The Oscar hopeful reveals that from 1951 to 1992, Mercury, Nevada, was the site for the testing of 928 large scale nuclear weapons. Wind dispersed radioactive fallout from those atmospheric blasts (mushroom clouds) and underground testing (venting) in a seemingly unpredictable manner to people living “downwind.” The United States Department of Justice defines “downwinders,” also known as lab rats, as human beings who live in counties located downwind from Nevada Test Site in the states of Utah, Nevada and Arizona.
The film explains that the radiation led to various diseases, mainly cancer. Shapiro and Miller also highlight how Hollywood star John Wayne and numerous members of the cast and crew of the 1956 movie The Conqueror died, arguably, of cancer due to filming in Nevada close to the atomic testing sites.
Martin Sheen narrates Downwind, which features several interviews with various talking heads including Michael Douglas, who starred in the 1979 nuclear-meltdown movie The China Syndrome, comedian Lewis Black, John Wayne’s son Patrick as well members from the Shoshone Nation who were severely impacted by the nuclear radiation that spread to their land.
For Modine, who played American electrical engineer and administrator Vannevar Bush in Christopher Nolan’s movie about J. Robert Oppenheimer and the creation of the atomic bomb, the issue hit close to home.
“I grew up in Utah,” says Modine. “My grandparents’ homestead was in Death Valley on land they shared with the Shoshone. My father grew up there and later died of cancer, like so many of our friends and neighbors.”
Variety spoke Modine about the documentary distribution landscape, the scariest scene in Oppenheimer, and how he and Harvey Weinstein are two very different producers.
As someone who grew up in Utah and had several members of your family from the area die of cancer, was Downwind a documentary that you have wanted to get made?
It’s a subject that I’ve been passionate about for a long time. With nuclear bombs and nuclear energy, it’s a wonderful solution to a problem. One is supposed to be a deterrent to war and the other one is a clean solution to our global energy problems. But the problem is that it’s what I call a half science, because it solves a problem, but creates another. It’s a kind of insanity.
Was the goal of the docu to open people’s eyes to this insanity?
Well, first and foremost we wanted to make people aware of this (downwind) problem. They (the U.S. government) are now talking about testing bombs again. This insanity hasn’t stopped. With all of the bombs that exist on the planet, why on earth would we need to make bigger ones? More explosive ones? It just really makes me wonder if we are all insane.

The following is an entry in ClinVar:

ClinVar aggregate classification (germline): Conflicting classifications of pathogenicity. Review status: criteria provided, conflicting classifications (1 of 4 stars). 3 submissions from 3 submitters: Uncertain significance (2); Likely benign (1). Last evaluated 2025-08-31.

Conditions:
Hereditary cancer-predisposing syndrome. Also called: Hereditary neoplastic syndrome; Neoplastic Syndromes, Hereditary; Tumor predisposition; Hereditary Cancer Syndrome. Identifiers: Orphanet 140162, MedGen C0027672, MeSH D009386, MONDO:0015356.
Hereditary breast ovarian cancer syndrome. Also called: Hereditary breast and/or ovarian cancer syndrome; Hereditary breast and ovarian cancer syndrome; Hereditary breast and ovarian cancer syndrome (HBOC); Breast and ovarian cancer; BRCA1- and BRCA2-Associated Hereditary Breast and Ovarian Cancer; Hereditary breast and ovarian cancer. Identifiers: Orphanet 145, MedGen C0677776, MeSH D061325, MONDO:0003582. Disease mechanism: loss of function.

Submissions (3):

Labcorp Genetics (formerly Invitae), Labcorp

What was it like to tell the story of how the insanity started in Christopher Nolan’s Oppenheimer?
I think that the most frightening scene in the entire movie is when you have a group of men sitting in a room and the Secretary of Defense says, ‘I’ve made this, list of 15 cities where we are going to drop the bomb.’ Then Matt Damon’s character (General Groves) says, “Bombs.” Now my character has just said that hundreds of thousands of people are going to die immediately from the fallout of the radiation and he says, “Bombs. We are going to drop one to demonstrate that it works, and a second to demonstrate that we can replicate it,” without a breath. It’s like, ‘What’s for dinner? Cornbread and peas.” On the day we were shooting that scene, I told Nolan, “You know what takes this into the realm of absurdity and Stanley Kubrick’s “Dr. Strangelove”? He said, “What?” And I said, “birthday cake.” You don’t have to change anything. Just put some balloons in the room and have us eating birthday cake because that’s how insane it was.
How did you and the team behind Downwind get Martin Sheen to narrate the doc?
They wanted me to do the voiceover originally but I was in London doing To Kill a Mockingbird. It’s a three-hour play. So, I really didn’t have the voice to also narrate this film. I think it was my producing partner who suggested Martin Sheen, which made sense. In 1987, my brother Maury was arrested in Mercury, Nevada, alongside Martin Sheen, protesting the continued testing of nuclear bombs. Maury said the single smartest thing I’ve ever heard about the testing: “They know they work, why do they need to test them?”
Downwind premiered earlier this year at Slamdance and Gravitas Ventures eventually acquired worldwide rights to Downwind. Did it surprise you at all how hard it is to sell a documentary in the current distribution landscape?
Film distribution has always been complicated. It used to be, how do I get money to make a film? And then you would find a distributor. But now it’s, you’ve made your film. How do you find distribution? I don’t think it’s good that there are gigantic, international conglomerates that control the stream of information. I thought that the antitrust laws were put into place to protect citizens from people controlling the flow of information.
As executive producer were you making suggestions about what to film and what to cut during the edit?
The producers and the directors assembled and put the film together. We looked at early cuts and made contributions where we could. My producing partner, Adam Rackoff got Bill Plympton to do some animations to help visualize the storytelling. But I think that it’s very important to give the director the space to discover his or her film and then guide them or offer them suggestions. They used to call Harvey Weinstein Harvey Scissor Hands because he would take people’s films and recut them and stuff like that. Adam and I just offered suggestions and advice and it was theirs to take or leave. They’ve done a terrific job with the film and I’m really honored to be a part of it.